Our value as human beings was established the moment our life began. Nothing we do, don’t do, other people’s opinions, or our insecurities can change that. Our children’s behavior, our failings or success, the amount in our bank account, our pant size, the car we drive, or whether we help the PTA can define our worth.
Nothing gets to mess with it because it already is. Just like the sky is blue regardless of how we feel, your worth is a fact.
It’s okay to say yes to a few things, but not everything. And make sure you like your reason and it has nothing to do with fear of how people will view you. Tell the truth to yourself and allow people to know the real you. What they get to think is on them.
As a foster or adoptive parent, I am certain you have been judged for your unique circumstances. You’ve gotten condescending glares while your prenatally exposed child had a sensory meltdown in the Target checkout. You’ve had girlfriends with biological kids say “me too” when you talk about your child’s struggles, knowing in your heart she has no concept of the level of your pain or thinks you’re overreacting to everything.
You’ve had a relative question why you would adopt a child from another race and make inappropriate comments. You’ve had someone say you have too many kids, took the easy way out, or ask who the “real mom” was.
People will do and say crazy things. No matter what they think or say, what insanity your kids are going through, or how many times you mess up, nothing can change the fact that you are the perfect parent for your child.
- If you start to look for reasons why, I know you will see that it’s true. Even when you go into angry toddler mode as a parent, it gives you another way to empathize with your child when they’ve had a meltdown. “It’s okay baby, me too.”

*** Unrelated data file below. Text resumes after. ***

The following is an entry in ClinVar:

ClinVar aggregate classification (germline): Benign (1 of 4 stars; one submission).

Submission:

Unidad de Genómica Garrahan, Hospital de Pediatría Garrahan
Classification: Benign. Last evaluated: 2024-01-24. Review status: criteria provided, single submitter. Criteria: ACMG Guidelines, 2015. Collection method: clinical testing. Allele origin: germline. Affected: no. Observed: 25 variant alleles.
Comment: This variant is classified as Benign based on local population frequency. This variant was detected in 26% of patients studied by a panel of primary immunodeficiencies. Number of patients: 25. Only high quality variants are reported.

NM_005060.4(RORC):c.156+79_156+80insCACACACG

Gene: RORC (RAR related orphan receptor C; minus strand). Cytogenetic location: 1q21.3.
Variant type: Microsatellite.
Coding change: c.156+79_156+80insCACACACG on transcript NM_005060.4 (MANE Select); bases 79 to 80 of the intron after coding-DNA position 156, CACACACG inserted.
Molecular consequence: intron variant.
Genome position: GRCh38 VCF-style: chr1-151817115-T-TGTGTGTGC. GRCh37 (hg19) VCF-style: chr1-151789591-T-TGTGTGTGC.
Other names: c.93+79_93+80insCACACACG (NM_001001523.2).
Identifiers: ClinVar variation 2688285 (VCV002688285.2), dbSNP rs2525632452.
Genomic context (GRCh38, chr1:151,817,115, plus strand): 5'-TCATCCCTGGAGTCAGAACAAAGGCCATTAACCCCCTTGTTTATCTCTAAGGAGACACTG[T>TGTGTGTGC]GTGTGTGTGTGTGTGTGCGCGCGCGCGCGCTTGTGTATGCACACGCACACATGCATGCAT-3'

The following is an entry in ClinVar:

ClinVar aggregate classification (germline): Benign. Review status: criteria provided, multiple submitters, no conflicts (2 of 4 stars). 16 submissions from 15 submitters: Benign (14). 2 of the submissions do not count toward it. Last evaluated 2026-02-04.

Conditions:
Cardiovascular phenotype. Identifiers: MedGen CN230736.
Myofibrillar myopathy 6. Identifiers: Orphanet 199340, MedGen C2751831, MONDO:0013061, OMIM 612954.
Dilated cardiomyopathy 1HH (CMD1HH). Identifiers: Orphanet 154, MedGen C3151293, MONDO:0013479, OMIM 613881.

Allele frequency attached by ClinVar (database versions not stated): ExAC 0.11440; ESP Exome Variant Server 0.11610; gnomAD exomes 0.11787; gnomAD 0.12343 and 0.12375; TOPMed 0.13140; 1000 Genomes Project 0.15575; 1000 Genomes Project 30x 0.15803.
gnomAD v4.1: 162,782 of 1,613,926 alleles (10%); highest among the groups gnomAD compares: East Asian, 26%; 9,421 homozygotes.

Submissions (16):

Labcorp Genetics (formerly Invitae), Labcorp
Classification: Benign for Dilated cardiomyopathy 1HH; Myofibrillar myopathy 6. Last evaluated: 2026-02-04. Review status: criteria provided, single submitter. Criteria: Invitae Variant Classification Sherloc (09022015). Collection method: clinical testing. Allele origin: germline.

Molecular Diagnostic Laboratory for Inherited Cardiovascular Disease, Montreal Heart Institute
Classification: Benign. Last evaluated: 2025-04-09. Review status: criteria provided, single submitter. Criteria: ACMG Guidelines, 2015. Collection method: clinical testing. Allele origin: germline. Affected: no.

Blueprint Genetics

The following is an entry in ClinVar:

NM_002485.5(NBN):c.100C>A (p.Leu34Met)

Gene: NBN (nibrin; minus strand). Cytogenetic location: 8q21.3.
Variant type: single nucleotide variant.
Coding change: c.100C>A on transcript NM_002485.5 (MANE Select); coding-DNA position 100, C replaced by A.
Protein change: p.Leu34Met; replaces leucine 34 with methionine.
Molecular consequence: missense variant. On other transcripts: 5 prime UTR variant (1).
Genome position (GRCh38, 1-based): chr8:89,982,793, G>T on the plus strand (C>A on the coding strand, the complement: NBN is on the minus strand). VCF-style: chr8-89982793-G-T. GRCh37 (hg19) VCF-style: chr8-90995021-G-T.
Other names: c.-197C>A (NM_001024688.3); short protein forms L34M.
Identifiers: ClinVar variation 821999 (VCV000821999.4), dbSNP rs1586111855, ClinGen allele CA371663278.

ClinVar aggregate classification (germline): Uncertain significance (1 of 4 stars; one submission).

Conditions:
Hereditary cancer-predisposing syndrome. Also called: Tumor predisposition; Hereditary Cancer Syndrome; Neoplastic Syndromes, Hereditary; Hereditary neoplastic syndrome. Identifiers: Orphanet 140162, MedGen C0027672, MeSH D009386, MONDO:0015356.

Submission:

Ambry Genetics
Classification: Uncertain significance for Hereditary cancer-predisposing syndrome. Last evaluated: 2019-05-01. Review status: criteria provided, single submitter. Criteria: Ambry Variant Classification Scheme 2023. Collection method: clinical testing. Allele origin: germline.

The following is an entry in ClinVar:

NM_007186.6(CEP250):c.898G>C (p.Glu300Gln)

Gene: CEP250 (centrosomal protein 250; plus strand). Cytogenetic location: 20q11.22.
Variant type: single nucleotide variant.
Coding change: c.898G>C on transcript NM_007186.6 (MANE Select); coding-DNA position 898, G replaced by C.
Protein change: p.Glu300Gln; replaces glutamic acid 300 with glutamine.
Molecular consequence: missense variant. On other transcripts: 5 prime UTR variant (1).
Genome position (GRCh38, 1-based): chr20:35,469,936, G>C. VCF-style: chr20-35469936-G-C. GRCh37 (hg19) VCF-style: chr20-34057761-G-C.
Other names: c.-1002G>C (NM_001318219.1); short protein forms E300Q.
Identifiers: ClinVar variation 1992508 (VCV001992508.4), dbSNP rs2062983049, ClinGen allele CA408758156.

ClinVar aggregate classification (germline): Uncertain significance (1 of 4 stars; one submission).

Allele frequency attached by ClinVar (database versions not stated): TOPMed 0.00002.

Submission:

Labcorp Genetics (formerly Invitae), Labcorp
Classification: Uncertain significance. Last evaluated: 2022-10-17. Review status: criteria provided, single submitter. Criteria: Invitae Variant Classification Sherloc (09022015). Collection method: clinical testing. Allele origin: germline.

- If you had a crappy childhood, it prepared you to be the best parent for your child.
- If you have a health problem that keeps you from doing all the activities with them you want to, it’s exactly what you need to slow down and parent intentionally or empathize.
- If you work full time and feel endless guilt over not spending more time with your kids, it’s allowing a team of other adults to surround them with love and strengthening their character.
- If you came to adoption from infertility you are not broken. Your losses and journey have prepared you with everything you need to parent. You are whole.
- If you have a bunch of kids like I do and feel like there isn’t enough of you to go around, perhaps it’s creating a strength, resilience, and team work in your kids they wouldn’t otherwise have.
Have your own back and start thinking about all the ways you are exactly the parent in the perfect circumstances that your child needs. You get to be who you are and give everyone else permission to think whatever they would like. If you’re not letting someone down at some point, you’re probably not doing it right. God has already approved of what you do, and that’s all that matters.
I created 6 weeks of journal worksheets with verses and gratitude prompts to fit your intense season of parenthood. You can find the journals in my book, Parenting Through Valleys. It will be everything you need to put into practice in one place, helping you feel less shame, and more joy, in just twenty minutes a day.